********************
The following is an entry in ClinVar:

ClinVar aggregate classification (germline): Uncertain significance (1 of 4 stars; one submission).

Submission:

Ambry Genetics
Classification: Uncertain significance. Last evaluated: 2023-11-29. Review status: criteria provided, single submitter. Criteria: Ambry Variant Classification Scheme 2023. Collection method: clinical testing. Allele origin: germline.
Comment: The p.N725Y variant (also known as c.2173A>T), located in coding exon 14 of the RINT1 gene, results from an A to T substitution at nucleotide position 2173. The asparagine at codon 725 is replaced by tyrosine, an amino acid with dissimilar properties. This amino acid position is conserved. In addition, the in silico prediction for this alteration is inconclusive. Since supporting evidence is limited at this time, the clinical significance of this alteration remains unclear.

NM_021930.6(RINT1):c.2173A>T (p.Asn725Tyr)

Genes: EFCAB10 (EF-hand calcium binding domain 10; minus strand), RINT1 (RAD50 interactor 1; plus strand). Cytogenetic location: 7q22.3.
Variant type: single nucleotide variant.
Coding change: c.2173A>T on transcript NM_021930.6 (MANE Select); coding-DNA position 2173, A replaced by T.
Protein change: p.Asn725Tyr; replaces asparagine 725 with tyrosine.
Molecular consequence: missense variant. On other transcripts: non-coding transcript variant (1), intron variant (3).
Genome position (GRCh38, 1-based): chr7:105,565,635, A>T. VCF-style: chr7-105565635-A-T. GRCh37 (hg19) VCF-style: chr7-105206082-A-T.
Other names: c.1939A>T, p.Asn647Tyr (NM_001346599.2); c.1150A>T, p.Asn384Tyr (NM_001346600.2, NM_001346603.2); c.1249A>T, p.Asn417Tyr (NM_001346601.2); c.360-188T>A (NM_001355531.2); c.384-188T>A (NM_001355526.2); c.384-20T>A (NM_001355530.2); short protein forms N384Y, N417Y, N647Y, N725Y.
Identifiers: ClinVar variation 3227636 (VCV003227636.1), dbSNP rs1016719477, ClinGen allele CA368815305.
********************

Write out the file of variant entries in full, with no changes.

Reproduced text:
The following is an entry in ClinVar:

ClinVar aggregate classification (germline): Uncertain significance (1 of 4 stars; one submission).

Submission:

Ambry Genetics
Classification: Uncertain significance. Last evaluated: 2023-11-29. Review status: criteria provided, single submitter. Criteria: Ambry Variant Classification Scheme 2023. Collection method: clinical testing. Allele origin: germline.
Comment: The p.N725Y variant (also known as c.2173A>T), located in coding exon 14 of the RINT1 gene, results from an A to T substitution at nucleotide position 2173. The asparagine at codon 725 is replaced by tyrosine, an amino acid with dissimilar properties. This amino acid position is conserved. In addition, the in silico prediction for this alteration is inconclusive. Since supporting evidence is limited at this time, the clinical significance of this alteration remains unclear.

NM_021930.6(RINT1):c.2173A>T (p.Asn725Tyr)

Genes: EFCAB10 (EF-hand calcium binding domain 10; minus strand), RINT1 (RAD50 interactor 1; plus strand). Cytogenetic location: 7q22.3.
Variant type: single nucleotide variant.
Coding change: c.2173A>T on transcript NM_021930.6 (MANE Select); coding-DNA position 2173, A replaced by T.
Protein change: p.Asn725Tyr; replaces asparagine 725 with tyrosine.
Molecular consequence: missense variant. On other transcripts: non-coding transcript variant (1), intron variant (3).
Genome position (GRCh38, 1-based): chr7:105,565,635, A>T. VCF-style: chr7-105565635-A-T. GRCh37 (hg19) VCF-style: chr7-105206082-A-T.
Other names: c.1939A>T, p.Asn647Tyr (NM_001346599.2); c.1150A>T, p.Asn384Tyr (NM_001346600.2, NM_001346603.2); c.1249A>T, p.Asn417Tyr (NM_001346601.2); c.360-188T>A (NM_001355531.2); c.384-188T>A (NM_001355526.2); c.384-20T>A (NM_001355530.2); short protein forms N384Y, N417Y, N647Y, N725Y.
Identifiers: ClinVar variation 3227636 (VCV003227636.1), dbSNP rs1016719477, ClinGen allele CA368815305.